When formed in accordance with the preferred embodiment of the invention shown in FIG. 2, protector 10 is adapted to be attached to sole 7 by first removing peel layer 13 and exposing adhesive layer 15. Protector 10 can then be properly positioned upon sole 7 and firmly attached through adhesive layer 15. Once protector 10 is properly attached, shoe 2 can be worn without fear of sole 7 being marred or otherwise damaged. More specifically, during use, ground engaging layer 20 will abut the ground surface, rather than sole 7 of shoe 2. The cushioning material employed in connection with ground engaging layer 20, as well as the embodiments employing conforming layer 34, will assure a comfortable and pleasant feel to the user. Although protector 10 preferably employs only a tacky adhesive in connection with adhesive layer 15 such that protector 10 is disposable and designed for a one-time use only, it is still considered particularly important in connection with the present invention that wear indicating layer 30 is provided to assure that sole 7 cannot be irreparably damaged upon ground engaging layer 20 being torn or worn during use. For example, if a user was to slide on a piece of glass, the glass may potentially slice ground engaging layer 20 but, due to the hard, rigid nature of wear indicating layer 30, sole 7 will still be protected. In addition, if wear indicating layer 30 was to become exposed based on damage to or wearing out of a portion of ground engaging layer 20, the exposure of this hard rigid material will alert the user with immediate visual feedback, thereby enabling the user to take timely action to ensure that sole 7 remains protected, such as by attaching a new protector 10.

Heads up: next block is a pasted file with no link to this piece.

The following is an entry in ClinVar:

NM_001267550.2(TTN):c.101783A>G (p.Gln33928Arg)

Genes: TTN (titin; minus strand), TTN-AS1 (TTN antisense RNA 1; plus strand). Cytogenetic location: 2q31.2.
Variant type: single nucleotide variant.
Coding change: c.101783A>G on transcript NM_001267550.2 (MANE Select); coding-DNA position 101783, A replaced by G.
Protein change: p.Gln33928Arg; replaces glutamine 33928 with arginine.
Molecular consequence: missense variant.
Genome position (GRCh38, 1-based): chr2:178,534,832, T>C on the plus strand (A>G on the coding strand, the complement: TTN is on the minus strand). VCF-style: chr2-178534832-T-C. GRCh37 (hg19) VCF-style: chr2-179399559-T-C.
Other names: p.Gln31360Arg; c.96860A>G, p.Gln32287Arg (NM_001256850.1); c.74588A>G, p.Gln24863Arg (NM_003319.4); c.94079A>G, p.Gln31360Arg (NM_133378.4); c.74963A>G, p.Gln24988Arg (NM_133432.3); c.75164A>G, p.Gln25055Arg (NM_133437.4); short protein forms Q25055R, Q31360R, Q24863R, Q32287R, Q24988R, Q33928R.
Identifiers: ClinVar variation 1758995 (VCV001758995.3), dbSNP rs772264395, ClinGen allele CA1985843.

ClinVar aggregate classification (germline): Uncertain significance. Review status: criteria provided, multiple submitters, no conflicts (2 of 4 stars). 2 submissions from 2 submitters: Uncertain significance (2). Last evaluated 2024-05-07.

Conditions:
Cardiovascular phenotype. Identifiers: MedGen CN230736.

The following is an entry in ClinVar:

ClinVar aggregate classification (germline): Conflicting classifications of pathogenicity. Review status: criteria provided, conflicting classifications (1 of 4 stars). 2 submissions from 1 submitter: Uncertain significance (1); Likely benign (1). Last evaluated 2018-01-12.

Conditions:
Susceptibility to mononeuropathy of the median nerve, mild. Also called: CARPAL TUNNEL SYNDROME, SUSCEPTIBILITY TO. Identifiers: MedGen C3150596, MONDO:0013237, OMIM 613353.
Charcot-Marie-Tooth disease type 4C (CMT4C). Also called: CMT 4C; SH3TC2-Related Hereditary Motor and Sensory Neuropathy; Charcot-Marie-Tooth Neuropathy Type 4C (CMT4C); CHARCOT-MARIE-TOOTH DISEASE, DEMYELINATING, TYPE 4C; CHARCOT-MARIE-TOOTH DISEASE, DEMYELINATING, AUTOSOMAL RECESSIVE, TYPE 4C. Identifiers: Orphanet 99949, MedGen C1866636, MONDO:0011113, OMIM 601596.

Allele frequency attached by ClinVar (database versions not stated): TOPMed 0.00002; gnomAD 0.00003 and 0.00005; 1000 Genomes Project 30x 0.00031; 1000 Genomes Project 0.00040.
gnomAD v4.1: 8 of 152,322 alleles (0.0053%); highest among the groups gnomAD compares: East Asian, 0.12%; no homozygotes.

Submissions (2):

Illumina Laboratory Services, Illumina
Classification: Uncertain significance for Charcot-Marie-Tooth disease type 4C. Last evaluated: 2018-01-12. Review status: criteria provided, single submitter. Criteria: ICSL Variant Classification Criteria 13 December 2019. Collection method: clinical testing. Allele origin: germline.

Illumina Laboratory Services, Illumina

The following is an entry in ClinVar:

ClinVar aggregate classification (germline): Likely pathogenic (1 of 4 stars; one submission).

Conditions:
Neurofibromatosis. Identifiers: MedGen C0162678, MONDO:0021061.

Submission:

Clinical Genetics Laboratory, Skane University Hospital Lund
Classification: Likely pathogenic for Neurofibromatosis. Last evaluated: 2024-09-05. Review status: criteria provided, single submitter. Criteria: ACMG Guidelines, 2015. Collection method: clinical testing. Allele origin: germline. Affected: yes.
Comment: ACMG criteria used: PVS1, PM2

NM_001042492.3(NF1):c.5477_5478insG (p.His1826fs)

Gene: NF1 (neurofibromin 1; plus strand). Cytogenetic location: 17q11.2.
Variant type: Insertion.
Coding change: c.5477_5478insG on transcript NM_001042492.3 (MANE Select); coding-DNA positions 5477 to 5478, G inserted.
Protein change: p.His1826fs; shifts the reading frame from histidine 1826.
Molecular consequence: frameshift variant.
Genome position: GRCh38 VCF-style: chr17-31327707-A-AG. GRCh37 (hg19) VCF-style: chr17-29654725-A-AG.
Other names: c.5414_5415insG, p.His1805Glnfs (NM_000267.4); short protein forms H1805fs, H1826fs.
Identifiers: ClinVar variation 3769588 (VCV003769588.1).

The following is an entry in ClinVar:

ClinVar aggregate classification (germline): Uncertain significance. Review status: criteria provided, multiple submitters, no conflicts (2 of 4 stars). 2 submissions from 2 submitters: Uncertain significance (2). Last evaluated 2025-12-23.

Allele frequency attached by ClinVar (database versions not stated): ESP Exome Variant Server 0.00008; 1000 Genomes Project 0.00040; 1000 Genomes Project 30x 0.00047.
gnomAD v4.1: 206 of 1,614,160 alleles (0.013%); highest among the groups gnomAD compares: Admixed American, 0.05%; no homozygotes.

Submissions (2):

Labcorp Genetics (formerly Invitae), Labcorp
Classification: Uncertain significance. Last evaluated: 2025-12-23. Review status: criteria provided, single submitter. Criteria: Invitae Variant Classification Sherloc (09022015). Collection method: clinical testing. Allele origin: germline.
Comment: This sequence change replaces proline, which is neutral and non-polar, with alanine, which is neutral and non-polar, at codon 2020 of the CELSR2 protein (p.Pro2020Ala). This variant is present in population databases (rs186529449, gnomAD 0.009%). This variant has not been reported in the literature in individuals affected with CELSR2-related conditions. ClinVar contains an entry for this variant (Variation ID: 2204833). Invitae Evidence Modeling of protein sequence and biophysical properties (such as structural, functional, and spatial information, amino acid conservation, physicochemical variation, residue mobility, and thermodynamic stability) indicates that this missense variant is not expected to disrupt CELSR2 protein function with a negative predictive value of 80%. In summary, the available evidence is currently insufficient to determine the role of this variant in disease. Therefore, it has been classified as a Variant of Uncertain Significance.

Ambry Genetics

As indicated above, the most preferred embodiment of the invention has shoe sole protector 10 produced during production of a given shoe 2 for which protector 10 is designed so as to establish a custom fit. In connection with this embodiment, at least ground engaging layer 20 is preferably formed with an upwardly extending, peripheral rim portion 45 as shown in FIG. 2. As indicated, adhesive layer 15 extends onto peripheral rim portion 45. With this arrangement, when protector 10 is attached to sole 7, peripheral rim portion 45 will extend slightly up and around sole 7. Not only does this arrangement provide aesthetic benefits, but additional protection is assured for edge portions of sole 7. Of course, since sole protector 10 is preferably custom made for each individual shoe 2, protector 10 could actually be upwardly curved about its periphery so as to essentially define a peripheral rim which extends to outside portions of sole 7, such as generally indicated in FIG. 3.